Welcome back! Just a few more posts from my Zuiderdam cruise before I set sail on the Maasdam at the end of January for the Eastern Caribbean! Today I'll show you around one of the most popular ports in the Caribbean with HAL passengers - Half Moon Cay, Holland America's own private island!

Above: The view of Half Moon Cay from my parasailing ride!

The real name of the island is Little San Salvador Island and it is one of about 700 islands that make up the archipelago of the Bahamas.

Above: The beach with the Zuiderdam anchored offshore.

Holland America purchased the island in December, 1996 for a price of $6 million USD. Since then it has developed 50 acres of the 2,400-acre island, with the stated goal of maintaining as much habitat as possible for wildlife.

Above: A panorama of the island. Much of the land is undeveloped.

Activities which guests can enjoy on the island include swimming (obviously), scuba diving, jet-skiing, cycling, snorkelling and horse riding. Deep-sea fishing, parasailing, glass-bottom boat rides, and nature walks also are available.

Above: Guests arrive and leave the island on special tender boats which take them back to the ship anchored offshore.

About 40 people live on the island full time, and the rest of the workers commute by boat from surround populations like Nassau. All the food and drink is brought off the ship by crew - it's a huge operation!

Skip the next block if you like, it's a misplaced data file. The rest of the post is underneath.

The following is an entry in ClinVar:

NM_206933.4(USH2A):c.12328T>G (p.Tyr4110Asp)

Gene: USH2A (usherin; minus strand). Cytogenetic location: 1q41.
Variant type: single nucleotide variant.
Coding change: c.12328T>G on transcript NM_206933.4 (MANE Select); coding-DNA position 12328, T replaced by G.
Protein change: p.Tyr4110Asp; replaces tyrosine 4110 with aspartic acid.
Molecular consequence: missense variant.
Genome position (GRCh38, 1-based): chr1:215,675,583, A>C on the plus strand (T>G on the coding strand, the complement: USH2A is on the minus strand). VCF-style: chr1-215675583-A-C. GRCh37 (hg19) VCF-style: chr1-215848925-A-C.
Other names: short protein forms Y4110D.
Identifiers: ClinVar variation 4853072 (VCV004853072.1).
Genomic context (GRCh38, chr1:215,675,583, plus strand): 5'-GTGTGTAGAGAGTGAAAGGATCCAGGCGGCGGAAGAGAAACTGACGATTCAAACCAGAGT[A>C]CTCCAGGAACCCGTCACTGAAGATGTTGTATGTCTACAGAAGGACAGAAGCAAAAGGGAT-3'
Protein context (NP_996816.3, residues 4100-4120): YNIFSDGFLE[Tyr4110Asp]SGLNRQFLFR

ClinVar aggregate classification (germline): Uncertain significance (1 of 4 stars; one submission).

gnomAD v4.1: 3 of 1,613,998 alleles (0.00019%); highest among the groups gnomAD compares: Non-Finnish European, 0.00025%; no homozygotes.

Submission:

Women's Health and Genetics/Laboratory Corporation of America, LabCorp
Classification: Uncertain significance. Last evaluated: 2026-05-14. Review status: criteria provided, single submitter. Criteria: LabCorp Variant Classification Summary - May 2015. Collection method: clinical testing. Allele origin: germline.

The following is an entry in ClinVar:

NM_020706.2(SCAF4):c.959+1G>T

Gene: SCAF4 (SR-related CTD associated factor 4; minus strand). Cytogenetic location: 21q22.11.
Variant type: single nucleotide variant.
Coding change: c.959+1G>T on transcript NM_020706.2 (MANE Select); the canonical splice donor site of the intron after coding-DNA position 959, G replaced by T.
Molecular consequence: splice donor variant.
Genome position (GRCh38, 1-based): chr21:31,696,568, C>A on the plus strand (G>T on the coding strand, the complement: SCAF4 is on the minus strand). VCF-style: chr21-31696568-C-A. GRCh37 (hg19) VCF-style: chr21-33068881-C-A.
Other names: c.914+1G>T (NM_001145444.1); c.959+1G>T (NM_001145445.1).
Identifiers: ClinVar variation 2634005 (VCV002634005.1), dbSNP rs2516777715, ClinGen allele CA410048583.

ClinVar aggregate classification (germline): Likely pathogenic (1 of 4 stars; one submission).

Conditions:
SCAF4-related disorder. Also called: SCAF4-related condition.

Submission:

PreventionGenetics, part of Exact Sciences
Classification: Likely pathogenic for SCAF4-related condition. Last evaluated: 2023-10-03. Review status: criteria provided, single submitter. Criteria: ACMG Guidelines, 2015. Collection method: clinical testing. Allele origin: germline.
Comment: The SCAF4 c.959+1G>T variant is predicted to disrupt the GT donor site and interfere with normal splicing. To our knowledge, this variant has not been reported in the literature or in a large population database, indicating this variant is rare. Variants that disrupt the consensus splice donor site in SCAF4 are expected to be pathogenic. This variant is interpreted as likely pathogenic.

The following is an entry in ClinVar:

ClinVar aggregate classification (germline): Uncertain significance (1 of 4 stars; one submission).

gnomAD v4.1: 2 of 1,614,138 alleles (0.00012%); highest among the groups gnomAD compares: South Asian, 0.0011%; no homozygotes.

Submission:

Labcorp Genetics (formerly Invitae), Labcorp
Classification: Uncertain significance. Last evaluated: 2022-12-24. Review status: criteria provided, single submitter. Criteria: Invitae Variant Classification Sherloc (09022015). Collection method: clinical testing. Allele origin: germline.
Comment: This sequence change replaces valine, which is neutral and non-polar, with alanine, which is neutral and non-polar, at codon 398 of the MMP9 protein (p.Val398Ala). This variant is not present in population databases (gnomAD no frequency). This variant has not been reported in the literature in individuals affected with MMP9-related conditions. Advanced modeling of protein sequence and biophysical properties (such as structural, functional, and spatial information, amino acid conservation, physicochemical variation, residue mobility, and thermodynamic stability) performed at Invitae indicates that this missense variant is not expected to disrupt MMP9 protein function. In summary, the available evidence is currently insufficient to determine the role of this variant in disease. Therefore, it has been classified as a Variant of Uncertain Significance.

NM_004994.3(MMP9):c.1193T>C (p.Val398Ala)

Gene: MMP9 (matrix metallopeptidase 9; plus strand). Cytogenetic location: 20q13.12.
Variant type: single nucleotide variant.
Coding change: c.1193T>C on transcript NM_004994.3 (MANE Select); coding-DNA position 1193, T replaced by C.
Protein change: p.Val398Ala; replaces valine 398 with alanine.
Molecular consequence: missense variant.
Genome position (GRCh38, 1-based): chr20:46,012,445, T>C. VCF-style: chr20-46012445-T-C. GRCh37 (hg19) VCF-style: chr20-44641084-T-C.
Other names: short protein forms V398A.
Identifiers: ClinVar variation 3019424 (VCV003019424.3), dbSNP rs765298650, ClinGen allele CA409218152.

Above: This colourful courtyard is the first sight to greet disembarking guests.

Most of the development is along the shore of the island, with some development out towards the lagoon where jet skiing and stingray encounters take place.

Above: The view from the tender boat of the shore with the new Captain Morgan bar centre.

The pirate ship which sits on the shore is a newly constructed bar, with a stage area for the HAL Cats - a party band that play on the ship.

Above: The Captain Morgan Bar.

Above: HAL Cats entertaining the crowd in the Captain Morgan Bar.

Whilst on the island, I had the opportunity to do horse riding and parasailing - both of which were great fun!

Above: Pegasus Ranch.

Above: We began the horse ride riding through some of the island's sandy paths...

Above: ...before going for a walk along the sand.

Afterwards, we rode the horses into the sea (just like in Jamaica earlier this year) which was fine until the horse in front of me pooped, and everything came floating towards me - up to my waist in sea water!

Above: Parasailing was one of the best experiences on this cruise.

Parasailing was a lot of fun, although it was a more sedate experience than I was expecting. You sat on the back of the boat and were gently 'let out' by the winch on the back of the boat, before being reeled back in about 5 minutes later.

Above: My fellow parasailer got a great picture of me with the Zuiderdam.

Above: Trying not to drop the camera.

I'll leave you with my favourite shot of the parasailing - the feet help to give the picture some perspective! I've saved some of the best trips until last so check back here soon for Panama City, authentic Indian Villages and more!